For the first time in my life, a tear formed in my eye, clinging to my lower lid, hesitant about running its course over my cheek, as I gazed forlornly into a dumpster, examining the recently-discarded contents within.
Yes, staring into a large garbage dumpster made me cry. Call me a softy.
“What the hell?” I pondered.
In a pile at least a half-a-meter deep begrudgingly sat dog-eared birthday greetings, yellowed Christmas cards, and shabby anniversary blessings. One read “Happy 60th, My Love!”
“Shit” was all I heard seep from between my lips. Nobody was present, so I uttered it again, ever so softly, incredulous about all I was witnessing.
Within, surrounding the pile of cards, scattered indiscriminately, were various other forms of erstwhile memorabilia, heirlooms, and kids toys. Countless tattered children’s drawings filled the gaps between larger neglected items.
It all became… rubbish.
In just a matter of moments, such formerly precious keepsakes had been hauled discourteously from the farm house nearby, the home of an elderly couple for five decades, and simply tossed, without afterthought, into the dumpster. There were no final goodbyes; no tear-jerking farewells.
In the blink of an eye, the relevance and sentimentality of each item had been snuffed out. With each layer of successive “trash” brought out, whatever was underlying each growing pile faded away, having lost any worth.
Just like that. Gone.
Like the animated characters from Toy Story, did those toys kick and scream when carried out, utterly terrified that their end was near?
I wondered. Tormented my soul became.
The precipice-hugging tear now teetered, languidly oozing its way between my lower eyelashes, all-too-ready to seek its intended path.
Numb and indifferent, the calloused laborers who’d been hired to help clear out the house didn’t care what the contents of each haul were. They had a job to do, the type of undertaking that doesn’t allow for sentiment, for the folks of the farmstead had already moved out days before, having been whisked away to a nursing home, the husband infirm, the wife suffering from Alzheimer’s.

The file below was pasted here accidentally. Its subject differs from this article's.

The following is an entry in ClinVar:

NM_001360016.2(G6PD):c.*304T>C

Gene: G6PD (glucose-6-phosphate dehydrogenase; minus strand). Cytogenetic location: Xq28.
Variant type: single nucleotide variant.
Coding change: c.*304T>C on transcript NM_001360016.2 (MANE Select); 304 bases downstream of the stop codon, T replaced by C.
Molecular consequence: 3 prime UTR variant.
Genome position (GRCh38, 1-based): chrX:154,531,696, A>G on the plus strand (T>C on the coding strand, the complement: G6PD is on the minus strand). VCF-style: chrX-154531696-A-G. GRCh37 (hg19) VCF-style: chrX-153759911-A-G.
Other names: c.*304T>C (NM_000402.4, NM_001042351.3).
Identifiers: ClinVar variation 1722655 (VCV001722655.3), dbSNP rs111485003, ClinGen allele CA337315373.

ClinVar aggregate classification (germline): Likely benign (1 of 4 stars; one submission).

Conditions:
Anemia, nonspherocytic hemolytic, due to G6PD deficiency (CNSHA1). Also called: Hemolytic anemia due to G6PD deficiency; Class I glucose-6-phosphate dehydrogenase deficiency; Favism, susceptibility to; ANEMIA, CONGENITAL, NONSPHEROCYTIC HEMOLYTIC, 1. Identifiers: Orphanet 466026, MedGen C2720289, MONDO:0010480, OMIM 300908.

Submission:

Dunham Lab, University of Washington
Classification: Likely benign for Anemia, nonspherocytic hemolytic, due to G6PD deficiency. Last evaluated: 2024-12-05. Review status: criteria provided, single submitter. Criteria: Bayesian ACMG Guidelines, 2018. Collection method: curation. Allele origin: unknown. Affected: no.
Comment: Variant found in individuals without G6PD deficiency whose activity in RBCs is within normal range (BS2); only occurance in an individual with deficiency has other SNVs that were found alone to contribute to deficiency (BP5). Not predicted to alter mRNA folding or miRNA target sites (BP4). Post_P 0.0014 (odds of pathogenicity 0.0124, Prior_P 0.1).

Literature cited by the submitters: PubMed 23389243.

I was simply there on a visit with my sister to see how the remodeling of their newly purchased property was going. Naturally, I never expected to be brought to tears there.
Presumably, family had taken all possessions of value—apparently cash value, not sentimental value. Relics that brought dollar signs to the minds of their beholders could be readily converted into a new iPad or the latest wide-screen TV, stuff that apparently has more worth.
At least that’s what many of us think.
Without intentionally doing so, thoughts of my own mementos immediately pummeled my mind: remembrances of my childhood, my teen years, and even my college days, stuff that I’ve long kept in tightly sealed plastic storage containers, worn-at-the-corners, dust-covered shoeboxes, and shabby, over-stuffed manila envelopes.
“Why did I keep such ‘trash’? I queried internally, skeptically. “Why do any of us?”
“Is it all to meet the same feeling-less fate?” I cheerlessly speculated. “Will some stranger unsympathetically toss such dear tokens of my past into a dumpster some day?”
“Will anyone care?” I continued in contemplation.
No longer resistant, the tear that had held on, still not sure if it was willing to express itself fully, leapt from my lower eye lid, ready to lead the way for others to follow. A trendsetter it was.
With elbows resting on the edge of the dumpster, I leaned my face slightly over the edge, resting my chin on my forearm, and had a good cry. Subsequent tears dropped, unhesitatingly this time, into the dumpster, onto the contents below, contents that would no longer be of value, just as the dumpster tears that momentarily came to rest alongside it all, their fate, their worth, and their meaning just as fleeting.